Avianca Holdings has filed for Chapter 11 bankruptcy protection in New York. In its filing the Colombian flag carrier, the second largest airline in Latin America after LATAM, pointed to the impact of the coronavirus pandemic which forced the grounding of all its flights since mid-March.
Avianca serves over 50 percent of Colombia’s domestic market. The bankruptcy filing also affects 39 subsidiaries under the Avianca Holdings parent company, including Avianca Ecuador, Avianca Costa Rica, and Taca International Airlines.
The airline is the second world’s oldest airline after KLM, created in 1919, and is part of the StarAlliance group. LifeMiles, Avianca’s loyalty program, is administered by a standalone company and is not part of the Chapter 11 filing.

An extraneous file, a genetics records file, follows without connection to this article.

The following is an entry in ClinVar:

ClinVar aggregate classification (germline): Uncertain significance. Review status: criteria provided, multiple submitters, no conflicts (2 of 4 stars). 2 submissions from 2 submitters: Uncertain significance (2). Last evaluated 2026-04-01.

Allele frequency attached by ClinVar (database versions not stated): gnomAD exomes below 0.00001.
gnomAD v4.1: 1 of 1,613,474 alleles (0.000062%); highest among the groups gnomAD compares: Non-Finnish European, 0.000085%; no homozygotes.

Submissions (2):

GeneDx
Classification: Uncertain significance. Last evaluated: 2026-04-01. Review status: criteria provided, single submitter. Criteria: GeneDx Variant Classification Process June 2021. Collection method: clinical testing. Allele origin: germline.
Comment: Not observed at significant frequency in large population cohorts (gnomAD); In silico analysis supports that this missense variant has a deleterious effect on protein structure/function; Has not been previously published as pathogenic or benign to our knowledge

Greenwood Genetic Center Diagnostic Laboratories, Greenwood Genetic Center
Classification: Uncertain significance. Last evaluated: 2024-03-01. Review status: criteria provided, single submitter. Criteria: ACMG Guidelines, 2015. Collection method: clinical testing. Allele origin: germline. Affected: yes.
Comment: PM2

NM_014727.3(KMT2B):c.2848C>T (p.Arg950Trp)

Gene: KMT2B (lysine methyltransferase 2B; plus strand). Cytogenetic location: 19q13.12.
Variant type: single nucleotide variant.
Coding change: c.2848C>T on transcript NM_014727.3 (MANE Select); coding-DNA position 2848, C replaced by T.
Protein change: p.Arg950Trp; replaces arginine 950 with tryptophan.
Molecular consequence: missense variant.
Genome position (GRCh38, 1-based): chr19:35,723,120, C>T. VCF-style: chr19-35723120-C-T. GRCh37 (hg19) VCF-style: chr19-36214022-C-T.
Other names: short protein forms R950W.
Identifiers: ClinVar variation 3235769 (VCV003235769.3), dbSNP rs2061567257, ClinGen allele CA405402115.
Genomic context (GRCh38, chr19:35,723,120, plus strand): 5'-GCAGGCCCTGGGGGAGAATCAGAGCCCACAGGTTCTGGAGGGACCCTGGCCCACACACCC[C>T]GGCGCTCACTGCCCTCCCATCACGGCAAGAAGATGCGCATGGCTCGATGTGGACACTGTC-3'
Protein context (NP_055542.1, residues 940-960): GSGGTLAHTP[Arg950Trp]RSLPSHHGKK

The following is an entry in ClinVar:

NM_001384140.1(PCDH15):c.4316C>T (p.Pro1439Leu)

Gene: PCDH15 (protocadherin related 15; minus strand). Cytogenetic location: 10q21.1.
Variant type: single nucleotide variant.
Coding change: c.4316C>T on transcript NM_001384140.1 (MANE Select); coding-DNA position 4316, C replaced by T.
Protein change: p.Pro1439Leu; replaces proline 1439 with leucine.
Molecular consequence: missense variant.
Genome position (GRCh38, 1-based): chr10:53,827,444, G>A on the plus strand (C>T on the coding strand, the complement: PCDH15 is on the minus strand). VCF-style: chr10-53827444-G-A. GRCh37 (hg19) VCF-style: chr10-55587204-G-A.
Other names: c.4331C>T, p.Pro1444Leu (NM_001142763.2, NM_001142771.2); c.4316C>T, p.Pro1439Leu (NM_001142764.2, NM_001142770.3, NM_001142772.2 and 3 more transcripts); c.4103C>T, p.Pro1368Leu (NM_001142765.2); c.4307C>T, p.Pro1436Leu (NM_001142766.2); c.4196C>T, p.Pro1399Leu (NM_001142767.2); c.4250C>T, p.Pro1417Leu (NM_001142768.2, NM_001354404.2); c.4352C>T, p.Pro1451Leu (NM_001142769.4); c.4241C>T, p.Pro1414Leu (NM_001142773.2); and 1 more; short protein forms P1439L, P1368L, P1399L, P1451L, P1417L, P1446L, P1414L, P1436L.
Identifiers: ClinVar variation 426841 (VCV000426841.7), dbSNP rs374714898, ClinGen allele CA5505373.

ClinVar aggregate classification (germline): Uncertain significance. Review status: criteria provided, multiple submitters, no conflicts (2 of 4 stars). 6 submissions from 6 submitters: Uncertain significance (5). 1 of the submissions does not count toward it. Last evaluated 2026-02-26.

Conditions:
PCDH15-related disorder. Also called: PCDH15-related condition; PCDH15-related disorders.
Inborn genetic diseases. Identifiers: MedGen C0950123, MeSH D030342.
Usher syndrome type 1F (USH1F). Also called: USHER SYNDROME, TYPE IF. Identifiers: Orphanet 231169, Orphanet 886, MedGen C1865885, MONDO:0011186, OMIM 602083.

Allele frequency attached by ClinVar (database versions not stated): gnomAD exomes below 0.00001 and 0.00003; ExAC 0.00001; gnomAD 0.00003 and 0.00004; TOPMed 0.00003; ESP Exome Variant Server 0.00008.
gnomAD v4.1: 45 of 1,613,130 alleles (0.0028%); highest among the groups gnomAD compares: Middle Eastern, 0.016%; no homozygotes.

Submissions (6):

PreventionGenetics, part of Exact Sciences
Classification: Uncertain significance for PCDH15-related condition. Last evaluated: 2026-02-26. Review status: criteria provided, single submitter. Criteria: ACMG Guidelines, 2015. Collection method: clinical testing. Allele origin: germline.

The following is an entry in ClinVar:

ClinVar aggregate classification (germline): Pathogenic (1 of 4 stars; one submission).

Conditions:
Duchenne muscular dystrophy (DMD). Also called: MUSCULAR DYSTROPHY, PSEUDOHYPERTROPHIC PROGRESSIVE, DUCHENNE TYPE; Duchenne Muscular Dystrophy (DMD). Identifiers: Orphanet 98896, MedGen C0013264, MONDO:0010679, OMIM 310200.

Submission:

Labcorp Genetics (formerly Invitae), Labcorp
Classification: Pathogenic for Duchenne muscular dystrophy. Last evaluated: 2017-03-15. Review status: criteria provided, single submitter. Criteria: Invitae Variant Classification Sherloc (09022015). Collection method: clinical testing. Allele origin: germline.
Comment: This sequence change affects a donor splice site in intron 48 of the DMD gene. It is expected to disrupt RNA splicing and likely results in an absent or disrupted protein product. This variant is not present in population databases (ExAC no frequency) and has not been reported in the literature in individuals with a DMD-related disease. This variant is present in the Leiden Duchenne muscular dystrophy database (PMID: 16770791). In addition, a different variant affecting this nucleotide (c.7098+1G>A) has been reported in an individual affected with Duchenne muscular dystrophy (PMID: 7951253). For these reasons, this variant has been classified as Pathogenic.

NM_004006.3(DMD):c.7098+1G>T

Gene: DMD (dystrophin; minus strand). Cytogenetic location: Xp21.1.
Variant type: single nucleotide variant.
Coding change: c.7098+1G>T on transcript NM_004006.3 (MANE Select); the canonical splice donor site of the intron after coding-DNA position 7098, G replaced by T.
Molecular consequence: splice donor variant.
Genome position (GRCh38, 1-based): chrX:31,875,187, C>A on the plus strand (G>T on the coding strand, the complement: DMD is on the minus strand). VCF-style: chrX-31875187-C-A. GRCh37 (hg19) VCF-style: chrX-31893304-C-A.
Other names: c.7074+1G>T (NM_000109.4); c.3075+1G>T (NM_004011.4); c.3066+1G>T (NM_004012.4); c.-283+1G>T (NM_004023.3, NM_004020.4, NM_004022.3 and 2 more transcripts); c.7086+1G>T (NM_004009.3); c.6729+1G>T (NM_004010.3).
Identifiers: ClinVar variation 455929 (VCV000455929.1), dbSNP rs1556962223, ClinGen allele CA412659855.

The airline is using the social media tag, #WillKeepOnFlying to stress that the “reorganization” is voluntary and will lead to a viable airline going forward.
In a press statement, Avianca said that the Chapter 11 filing would allow the airline to “protect and preserve operations; ensure connectivity and drive investment and tourism; preserve jobs and restructure the Company’s balance sheet.”
Part of the process for Avianca will entail shutting down service to Peru to concentrate on more robust routes. The airline will also be seeking financial support from countries where it operates.
Mark Chestnut, editor and founder of LatinFlyer.com told Business Traveler USA that if the airline shutters it will create severe lack of competition on many routes.
“Business and leisure travelers would likely find higher fares and fewer choices on many international routes,” he said.
Chestnut said that Avianca was the last airline he flew before the pandemic shutdown. “I flew Avianca from Bogota to JFK on March 15,” he said. “Personally, I like them. They have newer aircraft and good service on board. I hope they survive.”